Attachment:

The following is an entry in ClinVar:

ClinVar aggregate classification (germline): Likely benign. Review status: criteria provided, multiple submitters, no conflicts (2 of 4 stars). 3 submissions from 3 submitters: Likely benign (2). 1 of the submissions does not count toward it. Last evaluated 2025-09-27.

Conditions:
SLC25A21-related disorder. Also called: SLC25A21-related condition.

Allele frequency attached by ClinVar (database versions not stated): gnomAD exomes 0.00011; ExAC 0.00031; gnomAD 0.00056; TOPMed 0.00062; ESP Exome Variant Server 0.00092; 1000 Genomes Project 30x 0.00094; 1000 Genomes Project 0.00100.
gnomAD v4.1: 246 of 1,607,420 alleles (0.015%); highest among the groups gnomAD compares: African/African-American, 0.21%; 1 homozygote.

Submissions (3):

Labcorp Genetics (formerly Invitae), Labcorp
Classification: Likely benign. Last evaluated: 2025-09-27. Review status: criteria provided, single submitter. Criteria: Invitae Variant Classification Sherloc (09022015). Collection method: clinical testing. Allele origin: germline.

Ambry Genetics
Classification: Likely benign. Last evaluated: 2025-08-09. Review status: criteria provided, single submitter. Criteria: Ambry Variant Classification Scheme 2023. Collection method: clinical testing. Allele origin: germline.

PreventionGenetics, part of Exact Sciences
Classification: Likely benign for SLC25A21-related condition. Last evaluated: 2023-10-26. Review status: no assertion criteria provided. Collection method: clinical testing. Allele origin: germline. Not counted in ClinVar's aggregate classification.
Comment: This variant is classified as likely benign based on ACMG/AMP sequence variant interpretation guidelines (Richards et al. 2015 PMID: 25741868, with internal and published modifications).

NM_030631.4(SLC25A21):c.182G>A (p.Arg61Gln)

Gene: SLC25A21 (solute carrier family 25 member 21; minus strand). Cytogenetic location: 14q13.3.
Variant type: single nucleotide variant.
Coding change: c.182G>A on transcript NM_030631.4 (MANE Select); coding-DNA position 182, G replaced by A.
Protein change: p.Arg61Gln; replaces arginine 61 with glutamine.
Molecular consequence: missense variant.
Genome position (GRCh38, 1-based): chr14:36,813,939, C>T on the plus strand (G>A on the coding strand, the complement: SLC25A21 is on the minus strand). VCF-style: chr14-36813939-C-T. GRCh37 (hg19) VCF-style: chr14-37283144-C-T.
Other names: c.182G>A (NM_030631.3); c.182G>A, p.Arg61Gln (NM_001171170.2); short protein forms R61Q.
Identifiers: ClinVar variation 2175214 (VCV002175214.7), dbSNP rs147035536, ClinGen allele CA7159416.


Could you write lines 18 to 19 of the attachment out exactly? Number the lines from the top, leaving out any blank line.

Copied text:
Coding change: c.182G>A on transcript NM_030631.4 (MANE Select); coding-DNA position 182, G replaced by A.
Protein change: p.Arg61Gln; replaces arginine 61 with glutamine.